Entertainment Magazine

Die Historic

Posted on the 03 June 2024 by Sjhoneywell
Film: Furiosa: A Mad Max Saga
Format: Sycamore Theater, Theater 2 Die Historic

There’s a huge problem with prequels, and nowhere is that more evident than in Furiosa: A Mad Max Saga (which I’m going to call Furiosa from this point forward). Actually, there are multiple sets of problems with prequels, and Furiosa exemplifies exactly one set of such problems nearly perfectly. One type of sequel has the problem of technology. We see Prometheus and the technology is amazing. Alien, the film it leads into, has technology from the late 1970s. It looks off, and no one seems to have figured out that if you’re going to make a prequel like this after huge real-world technology upgrades, it would be better to make the prequel a lot more retro to fit the universe.

No, Furiosa is the epitome of the other set of prequel problems—the audience knows the story. We know going in that this is going to be the backstory for Charlize Theron’s Furiosa character from Mad Max: Fury Road, and because of that, we know a lot going into the story. Because of this, and because this is something that needs to be talked about in detail, you can consider the rest of this mildly spoiler-y for both of the recent Mad Max-iverse films.

For instance, we know in Fury Road that Furiosa is missing her left arm right about at the elbow. That means that at some point we’re going to have to see her lose her arm. There are a bunch of characters in this movie who are in Fury Road, so we know they are going to survive this movie. Additionally, there are a number of characters in this movie that don’t appear in Fury Road, which means they aren’t going to make it out of this one. Because of this, I was able to successfully predict the fate of pretty much every named character but one—there’s one character who seemingly survives the film and does not appear in Fury Road.

We’re going to start in the “green place” talked about all throughout Fury Road and we’re going to discover that she was not taken by Imortan Joe (Lachy Hulme in this case), but by a group controlled by Dementus (Chris Hemsworth), a leader of a huge wasteland biker gang. Furiosa’s mother Mary Jabassa (Charlee Fraser) attempts a rescue but is eventually caught and tortured to death, but refuses to give up the location of the green place. Furiosa—and that is her actual given name, not a nom de guerre--is essentially adopted by Dementus, who eventually discovers Imortan Joe and the other massive fortresses and their leaders. After some posturing and negotiating, Dementus takes control of Gas Town, but gives up Furiosa as well as his private doctor, the Organic Mechanic (Angus Sampson).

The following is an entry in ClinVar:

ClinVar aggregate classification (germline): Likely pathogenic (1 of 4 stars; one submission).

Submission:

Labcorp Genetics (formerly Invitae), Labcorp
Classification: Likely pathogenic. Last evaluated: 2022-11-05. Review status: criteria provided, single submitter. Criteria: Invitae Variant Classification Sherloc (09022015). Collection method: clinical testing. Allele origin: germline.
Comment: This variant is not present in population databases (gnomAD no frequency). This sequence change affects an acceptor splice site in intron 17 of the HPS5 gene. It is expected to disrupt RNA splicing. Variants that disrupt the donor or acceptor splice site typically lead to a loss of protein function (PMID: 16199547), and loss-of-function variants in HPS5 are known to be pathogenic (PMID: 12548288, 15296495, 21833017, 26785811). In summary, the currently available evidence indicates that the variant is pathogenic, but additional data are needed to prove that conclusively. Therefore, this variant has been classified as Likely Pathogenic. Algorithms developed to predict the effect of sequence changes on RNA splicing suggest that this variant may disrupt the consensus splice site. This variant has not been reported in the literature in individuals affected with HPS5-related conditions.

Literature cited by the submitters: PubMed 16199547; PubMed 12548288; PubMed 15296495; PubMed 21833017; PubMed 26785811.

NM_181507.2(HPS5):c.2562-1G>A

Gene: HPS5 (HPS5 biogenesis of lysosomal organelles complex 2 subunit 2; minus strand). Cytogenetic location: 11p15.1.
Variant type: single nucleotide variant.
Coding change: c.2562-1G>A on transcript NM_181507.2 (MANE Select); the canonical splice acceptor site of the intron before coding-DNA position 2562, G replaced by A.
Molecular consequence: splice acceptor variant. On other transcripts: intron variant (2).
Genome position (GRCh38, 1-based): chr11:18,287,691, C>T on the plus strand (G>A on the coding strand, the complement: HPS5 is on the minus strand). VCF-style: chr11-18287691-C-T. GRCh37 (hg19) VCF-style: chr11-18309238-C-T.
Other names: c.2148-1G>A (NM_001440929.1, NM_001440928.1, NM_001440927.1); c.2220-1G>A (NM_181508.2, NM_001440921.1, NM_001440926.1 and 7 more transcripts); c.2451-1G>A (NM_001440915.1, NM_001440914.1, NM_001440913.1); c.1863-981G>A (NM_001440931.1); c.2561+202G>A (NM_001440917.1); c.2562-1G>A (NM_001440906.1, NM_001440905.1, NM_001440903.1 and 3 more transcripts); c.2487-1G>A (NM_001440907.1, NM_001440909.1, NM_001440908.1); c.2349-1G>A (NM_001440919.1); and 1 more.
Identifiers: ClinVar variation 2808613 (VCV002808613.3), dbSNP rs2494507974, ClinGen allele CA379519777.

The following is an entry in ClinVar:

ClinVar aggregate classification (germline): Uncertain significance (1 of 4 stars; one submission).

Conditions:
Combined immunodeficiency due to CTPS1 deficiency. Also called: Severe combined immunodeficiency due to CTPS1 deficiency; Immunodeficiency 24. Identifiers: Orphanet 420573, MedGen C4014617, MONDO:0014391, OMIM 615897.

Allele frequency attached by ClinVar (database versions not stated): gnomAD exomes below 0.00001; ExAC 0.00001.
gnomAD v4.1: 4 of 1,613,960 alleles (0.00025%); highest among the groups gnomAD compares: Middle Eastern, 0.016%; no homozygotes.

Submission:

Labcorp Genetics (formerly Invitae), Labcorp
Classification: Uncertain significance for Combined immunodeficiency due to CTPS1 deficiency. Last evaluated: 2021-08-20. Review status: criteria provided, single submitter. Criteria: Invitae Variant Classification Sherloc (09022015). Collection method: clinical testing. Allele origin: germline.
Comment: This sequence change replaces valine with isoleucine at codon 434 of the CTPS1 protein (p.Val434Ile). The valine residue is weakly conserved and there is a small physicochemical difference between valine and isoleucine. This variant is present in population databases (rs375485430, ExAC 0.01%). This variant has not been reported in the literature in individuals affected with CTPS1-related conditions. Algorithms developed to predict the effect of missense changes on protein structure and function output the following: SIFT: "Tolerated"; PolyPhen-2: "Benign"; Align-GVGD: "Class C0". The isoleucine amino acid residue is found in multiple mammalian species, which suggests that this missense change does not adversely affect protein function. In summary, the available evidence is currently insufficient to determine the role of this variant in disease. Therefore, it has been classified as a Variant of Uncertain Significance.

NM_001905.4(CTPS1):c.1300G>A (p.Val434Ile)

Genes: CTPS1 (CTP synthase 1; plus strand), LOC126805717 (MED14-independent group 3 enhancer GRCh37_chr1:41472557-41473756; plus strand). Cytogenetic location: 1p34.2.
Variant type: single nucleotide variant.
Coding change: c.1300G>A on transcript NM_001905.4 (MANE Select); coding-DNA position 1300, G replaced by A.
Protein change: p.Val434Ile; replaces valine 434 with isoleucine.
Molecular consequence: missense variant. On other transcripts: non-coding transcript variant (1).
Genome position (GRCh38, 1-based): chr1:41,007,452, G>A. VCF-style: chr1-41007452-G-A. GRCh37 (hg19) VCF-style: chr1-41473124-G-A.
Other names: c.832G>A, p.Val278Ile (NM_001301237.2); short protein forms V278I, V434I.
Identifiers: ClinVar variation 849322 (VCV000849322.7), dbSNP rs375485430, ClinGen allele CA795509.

Much of the first hour of the film is spent with a much younger Furiosa played by Alyla Browne. I saw the movie with my wife’s cousin, and when Anya Taylor-Joy finally showed up on screen at about an hour in, he leaned over and said, “Well, now the movie can start.” He wasn’t wrong. Furiosa is about a half hour long than Fury Road, and that half hour could very easily be removed from the backstory—this much really wasn’t necessary.

Anyway, Furiosa discovers that she is very much at risk for being sexually assaulted (especially when she is tossed into the vault with the rest of the wives), so she disguises herself as a boy and essentially becomes a mechanic and helps build the first war rig. She also stows away on it, and when the rig is attacked, she helps defend it and is the only survivor along with the driver, Praetorian Jack (Tom Burke). She still wants to get to the green place of course, but Jack tells her that he needs to rebuild his team. He’d like to start with her, and he will teach her the necessary skills to survive that will allow her to get to the green place when she has the necessary skills to do it successfully.

As I said above, there’s a lot here that we know is going to happen because of people who are or are not in Fury Road. That is the biggest problem with Furiosa, but it’s far from the only problem in the movie. Another major issue is that Furiosa is a much smaller movie in a lot of respects. There is a huge road battle, the one mentioned above, but that is the only huge action set piece in the film aside from a battle at Bullet Town—and this one wasn’t much of a road battle; it’s a lot more stationary. The stunts seem smaller and the world itself seems smaller, too. Prequels and sequels have a tradition of ramping things up. If there’s a T-Rex in one movie, there’d better be at least two in the next one. Furiosa takes the opposite path and gives us fewer and smaller action sequences, while also running 28 minutes longer.

Don’t get me wrong; Furiosa is a well-made movie, and if it had been possible to make this before Fury Road, I would have been duly impressed. The comparisons to the early movie are natural, though, and because there is simultaneously less excitement and more running time, it’s hard to be terribly excited about what is here.

The bigger sin is that Furiosa isn’t necessary. I like the character just fine, but I don’t really care about her backstory. I don’t care how she lost her arm. I don’t care why she rubs grease on her forehead. I don’t care about Imortan Joe’s sons’ backstory. What I want is car chases, explosions, and a dude playing a flamethrower guitar. The excitement that surrounded the first film simply isn’t in this one. Part of that is size and scope and part of that is expectations. Regardless of the reason, though, Furiosa feels superfluous.

Why to watch Furiosa: A Mad Max Saga: George Miller’s world building is tremendous.
Why not to watch: Sadly, this movie isn’t necessary.

Back to Featured Articles on Logo Paperblog